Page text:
Christian psychologists and psychiatrists have taken Christianity by storm with a seemingly unending supply of therapy, seminars, and books offering a variety of cures for those that suffer from low self-esteem. These healers set out to heal that damaged sense of self-worth, yet they seem not to acknowledge that biblical Christian doctrine, itself, is likely a contributing factor to the very problem which they set out to cure. In this article, Hertzler looks at what both humanism and Christianity have to offer in terms of self-esteem.
In this article explaining why he self-identifies as a humanist, Leslie Allan first explains what he found attractive enough about humanism to adopt its label. Then he outlines what he takes to be humanism's three guiding principles. Finally, he explores a humanist view of what gives our lives meaning and purpose.
The Internet provides a worldwide haven for freethought—and it also creates more freethought. If in-person meetings can't make a sanctuary for doubters, cyberland can. Religions spent centuries draining believers' resources to build a trillion-dollar global labyrinth of cathedrals, churches, mosques, temples, synagogues, etc. Skeptics have only a few physical citadels. But, with little investment, the secular movement is making a worldwide intellectual home in the scientific marvel of cyberspace.
According to Collins Dictionary, secularism is "a system of social organization and education where religion is not allowed to play a part in civil affairs." Among its fundamental principles are the separation of church and state, a secular court system, fully secular state organizations, and a fully secular education system grounded in modern science, psychology, and philosophy. As the winds of religious fundamentalism get stronger, discussion about secularism becomes increasingly important.
Over the centuries, secular philosophers and humanist psychologists have been laying the foundations of secular ethics and humanist philosophy. In the 21st century, people have a choice: to follow the traditions of monotheistic religions or adopt the secular traditions of modern science and psychology, medicine and philosophy.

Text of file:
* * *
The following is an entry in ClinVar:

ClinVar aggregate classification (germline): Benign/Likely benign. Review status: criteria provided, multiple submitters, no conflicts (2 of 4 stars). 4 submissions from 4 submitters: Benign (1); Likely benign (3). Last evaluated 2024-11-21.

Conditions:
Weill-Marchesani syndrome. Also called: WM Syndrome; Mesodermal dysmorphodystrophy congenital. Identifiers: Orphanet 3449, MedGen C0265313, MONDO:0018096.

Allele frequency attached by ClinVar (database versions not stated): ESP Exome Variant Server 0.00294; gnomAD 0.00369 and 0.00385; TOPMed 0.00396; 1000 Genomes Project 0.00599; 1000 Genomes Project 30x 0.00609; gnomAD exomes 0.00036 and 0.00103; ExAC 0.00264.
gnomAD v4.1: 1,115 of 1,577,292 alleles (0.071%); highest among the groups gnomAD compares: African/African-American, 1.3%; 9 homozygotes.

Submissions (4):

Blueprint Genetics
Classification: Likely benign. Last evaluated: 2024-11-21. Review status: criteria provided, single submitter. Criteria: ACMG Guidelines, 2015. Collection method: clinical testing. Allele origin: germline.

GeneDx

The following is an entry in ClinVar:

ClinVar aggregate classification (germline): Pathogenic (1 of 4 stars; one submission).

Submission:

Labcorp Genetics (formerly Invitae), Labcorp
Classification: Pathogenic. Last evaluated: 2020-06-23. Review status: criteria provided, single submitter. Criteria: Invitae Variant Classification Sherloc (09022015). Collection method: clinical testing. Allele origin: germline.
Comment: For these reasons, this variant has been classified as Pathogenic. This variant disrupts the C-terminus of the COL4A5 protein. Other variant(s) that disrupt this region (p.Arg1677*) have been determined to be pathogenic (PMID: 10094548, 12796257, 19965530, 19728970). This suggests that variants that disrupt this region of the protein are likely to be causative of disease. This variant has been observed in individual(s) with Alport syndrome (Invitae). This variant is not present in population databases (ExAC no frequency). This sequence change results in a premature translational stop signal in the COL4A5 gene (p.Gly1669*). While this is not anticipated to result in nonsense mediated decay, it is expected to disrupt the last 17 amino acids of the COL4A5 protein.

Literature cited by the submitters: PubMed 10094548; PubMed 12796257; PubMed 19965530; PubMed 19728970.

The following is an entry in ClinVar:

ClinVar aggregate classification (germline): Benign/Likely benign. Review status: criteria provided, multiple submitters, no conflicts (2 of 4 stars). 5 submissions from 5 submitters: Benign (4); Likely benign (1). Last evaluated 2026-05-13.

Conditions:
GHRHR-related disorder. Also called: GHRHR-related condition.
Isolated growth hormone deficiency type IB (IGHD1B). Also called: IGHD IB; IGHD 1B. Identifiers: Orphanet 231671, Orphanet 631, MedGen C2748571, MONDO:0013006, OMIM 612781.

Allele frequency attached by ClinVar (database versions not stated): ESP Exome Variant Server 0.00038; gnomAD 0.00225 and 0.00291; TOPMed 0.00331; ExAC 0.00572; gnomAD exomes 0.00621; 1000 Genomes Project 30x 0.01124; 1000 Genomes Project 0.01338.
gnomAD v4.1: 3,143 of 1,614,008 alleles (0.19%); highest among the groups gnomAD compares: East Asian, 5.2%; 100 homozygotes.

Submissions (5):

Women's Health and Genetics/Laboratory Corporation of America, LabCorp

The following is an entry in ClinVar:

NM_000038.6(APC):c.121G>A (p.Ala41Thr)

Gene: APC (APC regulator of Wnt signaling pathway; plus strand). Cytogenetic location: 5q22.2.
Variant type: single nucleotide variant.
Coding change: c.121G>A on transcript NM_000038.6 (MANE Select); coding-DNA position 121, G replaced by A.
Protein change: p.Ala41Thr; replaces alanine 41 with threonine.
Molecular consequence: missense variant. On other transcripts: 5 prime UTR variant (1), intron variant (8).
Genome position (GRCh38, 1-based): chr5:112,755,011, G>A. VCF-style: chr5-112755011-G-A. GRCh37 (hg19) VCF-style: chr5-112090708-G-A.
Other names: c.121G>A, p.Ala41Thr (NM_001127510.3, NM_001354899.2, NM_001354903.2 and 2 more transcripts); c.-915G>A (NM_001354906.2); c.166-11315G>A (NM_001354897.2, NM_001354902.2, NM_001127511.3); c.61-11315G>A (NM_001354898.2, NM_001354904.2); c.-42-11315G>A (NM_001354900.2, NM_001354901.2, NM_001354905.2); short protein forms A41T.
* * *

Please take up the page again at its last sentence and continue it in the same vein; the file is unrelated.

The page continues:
The fundamental question in the 21st century is whether Muslims all over the world want to send their children to religious schools to learn scriptures and divine revelations or to secular schools to study modern science, psychology and philosophy. Crucial to the future of humanity is the choice Muslims in the Middle East will make: to create fundamentalist, militant and theocratic Islamic states, or democratic, secular and humanistic states.
"We must teach our children to recognize their radiating effects on all they touch, and not only acknowledge their mighty power but embrace the responsibility that comes with it to further humanity's development, not for rewards in an afterlife, but to help make it possible for generations to come to experience living."
"I discovered HumanLight, the Christmas for Humanists. And laughed. Do we need HumanLight? This Humanist says not."
Atheists, agnostics and humanists have longed for their own "Stonewall," the rebellion in New York in 1969 which is said to have begun the gay-rights movement. The Godless Americans March on Washington of November 2, 2002 might prove to be that kind of historical event.